The Illinois Senate Race

by Sal on February 3, 2010

in Election 2010,Politics

The Illinois primaries were yesterday, with races for both the Illinois Senate and Governor.  While the race for Governor race is still too close to call in both party primaries, the Senate race is well decided.  For the Republicans, near-RINO Mark Kirk won easily against Patrick Hughes, a far more conservative candidate.  Interestingly, while some in the blogosphere tried to gin up the same grass-roots enthusiasm for Hughes as they were able to in NY-23 and in the MA-Senate race, they were unable to do so.  Hughes lost likely because he was not a good candidate, and did not run a grass-roots retail campaign like Scott Brown did, instead relying on expensive consultants and anti-Kirk sentiment.

So now we are left with Mark Kirk.  Kirk who voted for cap-and-trade (which he now claims was a mistake), although he voted against the stimulus.  He’s pro-abortion, pro-gun control, and pro-amnesty.  As Michelle Malkin says, lame. Yet we’re stuck with him, and should support him in the general both because of the larger cause of decreasing the Democrat majorities in the Senate, and because his opponent, Democrat Alexi Giannoulias, is far worse.  In fact, within moments of Giannoulias being declared the Democrat nominee, the National Republican Senatorial Committee (NRSC) put out this ad, which outlined the weakness of Giannoulias’ candidacy.

{ 3 comments… read them below or add one }

Mike February 3, 2010 at 11:24 am

I think Hughes lost for the same reason many other good people lose. He was a little-known candidate against a well-funded and established candidate. He never had a shot to begin with. Scott Brown and Doug Hoffman were different cases because those two were already participating in the general election when they caught fire.

The blogosphere, of which I’m a part, often overestimates its own strength. Most people don’t follow politics on a regular basis and those who do get their news mostly from the MSM. As uninterested observers if they’re observers at all, normal people don’t have the awareness that those in the blogosphere have.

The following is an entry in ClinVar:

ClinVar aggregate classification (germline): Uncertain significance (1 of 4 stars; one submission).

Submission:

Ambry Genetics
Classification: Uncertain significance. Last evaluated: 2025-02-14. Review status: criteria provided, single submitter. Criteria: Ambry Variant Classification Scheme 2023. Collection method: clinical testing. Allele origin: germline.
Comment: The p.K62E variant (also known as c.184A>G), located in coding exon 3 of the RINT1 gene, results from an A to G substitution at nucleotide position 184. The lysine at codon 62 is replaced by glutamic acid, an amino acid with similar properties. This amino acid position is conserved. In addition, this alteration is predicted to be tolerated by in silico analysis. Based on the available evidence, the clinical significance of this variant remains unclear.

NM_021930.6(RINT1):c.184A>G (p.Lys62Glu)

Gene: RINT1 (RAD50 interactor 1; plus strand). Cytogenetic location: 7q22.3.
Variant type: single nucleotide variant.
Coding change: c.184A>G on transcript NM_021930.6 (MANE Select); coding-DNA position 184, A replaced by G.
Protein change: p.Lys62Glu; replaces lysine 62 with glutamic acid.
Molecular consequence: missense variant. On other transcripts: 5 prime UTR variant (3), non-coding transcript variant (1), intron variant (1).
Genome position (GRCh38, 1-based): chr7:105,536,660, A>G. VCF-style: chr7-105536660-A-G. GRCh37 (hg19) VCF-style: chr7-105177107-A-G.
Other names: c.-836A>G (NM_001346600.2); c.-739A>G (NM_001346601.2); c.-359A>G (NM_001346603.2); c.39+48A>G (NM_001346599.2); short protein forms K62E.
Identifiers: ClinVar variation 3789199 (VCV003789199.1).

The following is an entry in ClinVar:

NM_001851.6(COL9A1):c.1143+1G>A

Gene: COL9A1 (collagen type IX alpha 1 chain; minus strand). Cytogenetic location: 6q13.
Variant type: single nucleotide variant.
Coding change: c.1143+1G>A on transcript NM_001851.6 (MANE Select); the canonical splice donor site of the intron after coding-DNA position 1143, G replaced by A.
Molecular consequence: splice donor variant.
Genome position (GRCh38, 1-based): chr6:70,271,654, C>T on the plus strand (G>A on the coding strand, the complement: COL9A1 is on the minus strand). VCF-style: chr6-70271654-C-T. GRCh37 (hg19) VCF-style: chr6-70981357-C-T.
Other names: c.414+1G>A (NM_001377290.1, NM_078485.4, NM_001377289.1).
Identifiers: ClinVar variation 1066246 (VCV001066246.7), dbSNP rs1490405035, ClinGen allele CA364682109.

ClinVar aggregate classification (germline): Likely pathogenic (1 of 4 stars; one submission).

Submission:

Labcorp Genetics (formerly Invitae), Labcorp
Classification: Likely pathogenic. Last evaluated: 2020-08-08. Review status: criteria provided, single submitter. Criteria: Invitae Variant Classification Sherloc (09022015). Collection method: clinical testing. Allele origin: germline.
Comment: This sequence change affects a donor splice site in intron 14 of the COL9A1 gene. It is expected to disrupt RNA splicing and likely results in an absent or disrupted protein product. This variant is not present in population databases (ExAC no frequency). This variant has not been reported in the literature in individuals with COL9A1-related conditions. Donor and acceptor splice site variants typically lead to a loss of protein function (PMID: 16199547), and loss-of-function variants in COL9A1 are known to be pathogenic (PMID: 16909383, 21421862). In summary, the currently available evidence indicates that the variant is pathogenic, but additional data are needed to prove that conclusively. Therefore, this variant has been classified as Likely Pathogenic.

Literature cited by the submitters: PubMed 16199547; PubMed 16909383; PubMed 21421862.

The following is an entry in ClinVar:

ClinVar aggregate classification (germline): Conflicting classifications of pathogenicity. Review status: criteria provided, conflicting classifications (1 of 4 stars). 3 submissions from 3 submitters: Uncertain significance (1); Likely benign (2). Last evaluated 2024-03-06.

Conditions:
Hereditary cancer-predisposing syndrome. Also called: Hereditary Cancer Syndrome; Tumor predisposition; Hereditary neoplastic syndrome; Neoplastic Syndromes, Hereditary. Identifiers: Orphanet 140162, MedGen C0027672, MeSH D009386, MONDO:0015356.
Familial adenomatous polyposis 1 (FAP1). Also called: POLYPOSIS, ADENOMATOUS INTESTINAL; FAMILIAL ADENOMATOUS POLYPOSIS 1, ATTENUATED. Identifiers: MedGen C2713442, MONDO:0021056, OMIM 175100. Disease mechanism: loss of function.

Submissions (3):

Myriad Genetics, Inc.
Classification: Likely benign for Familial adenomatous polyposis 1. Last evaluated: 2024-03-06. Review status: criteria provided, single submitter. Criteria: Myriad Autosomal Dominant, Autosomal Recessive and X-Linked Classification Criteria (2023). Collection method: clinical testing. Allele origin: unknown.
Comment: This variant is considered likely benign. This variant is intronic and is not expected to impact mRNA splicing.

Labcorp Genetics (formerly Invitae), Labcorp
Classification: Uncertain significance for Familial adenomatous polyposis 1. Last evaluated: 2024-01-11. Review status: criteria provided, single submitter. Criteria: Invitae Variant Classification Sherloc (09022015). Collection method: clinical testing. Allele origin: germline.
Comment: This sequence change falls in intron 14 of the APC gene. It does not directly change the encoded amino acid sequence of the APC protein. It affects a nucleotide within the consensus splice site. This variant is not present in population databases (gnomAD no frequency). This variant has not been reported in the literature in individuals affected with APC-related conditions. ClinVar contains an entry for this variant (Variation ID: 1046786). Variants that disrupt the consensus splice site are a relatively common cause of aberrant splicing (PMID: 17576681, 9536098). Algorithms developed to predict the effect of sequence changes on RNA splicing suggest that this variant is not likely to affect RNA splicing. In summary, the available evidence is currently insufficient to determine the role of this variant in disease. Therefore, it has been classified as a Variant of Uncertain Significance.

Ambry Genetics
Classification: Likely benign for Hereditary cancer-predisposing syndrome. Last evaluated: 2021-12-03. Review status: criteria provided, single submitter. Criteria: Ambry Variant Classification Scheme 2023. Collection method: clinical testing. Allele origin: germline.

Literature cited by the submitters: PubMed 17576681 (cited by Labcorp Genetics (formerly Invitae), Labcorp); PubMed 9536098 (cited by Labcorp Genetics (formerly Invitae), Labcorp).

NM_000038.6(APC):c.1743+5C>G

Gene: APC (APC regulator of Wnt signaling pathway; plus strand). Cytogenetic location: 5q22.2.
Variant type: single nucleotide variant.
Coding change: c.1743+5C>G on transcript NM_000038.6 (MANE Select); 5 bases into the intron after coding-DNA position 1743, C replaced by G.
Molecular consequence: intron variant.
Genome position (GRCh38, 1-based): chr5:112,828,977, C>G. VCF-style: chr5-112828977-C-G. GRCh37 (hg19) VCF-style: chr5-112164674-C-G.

Against the backdrop of that reality, it’s unfair to say Hughes ran a bad campaign or was a bad candidate. He never had an even playing field to begin with, though he did a better fundraising job than a lot of newcomers. (Though your link to RedState also makes a good point).


Sal February 3, 2010 at 12:03 pm

The interesting thing is though that Hughes also never generated the same enthusiasm in the blogosphere and among the Tea Party movement as the others. If all things were equal and the Tea Party/blogosphere enthusiasm for Hughes was the same as it was for Brown/Hoffman and he still lost, I’d agree with you. However, I think we are in a new political dynamic in the Tea Party movement, and I am curious as to why he never caught the same attention/enthusiasm and Tea Party ground-game as those other two did, or as Marco Rubio has in Florida.


Mike February 3, 2010 at 2:28 pm

The Tea Party movement alone does not make a conservative Senator in IL or an elected official anywhere else for that matter. It didn’t in MA either. That was tea Party plus idiots on the other side

But your comment proves my point. Hughes was an unknown newcomer. Rubio is House Speaker. Brown was known by at least some people as evidenced by the fact that he owned the primary. Even then, Brown only caught fire in the general election. Hughes didnt make it that far.


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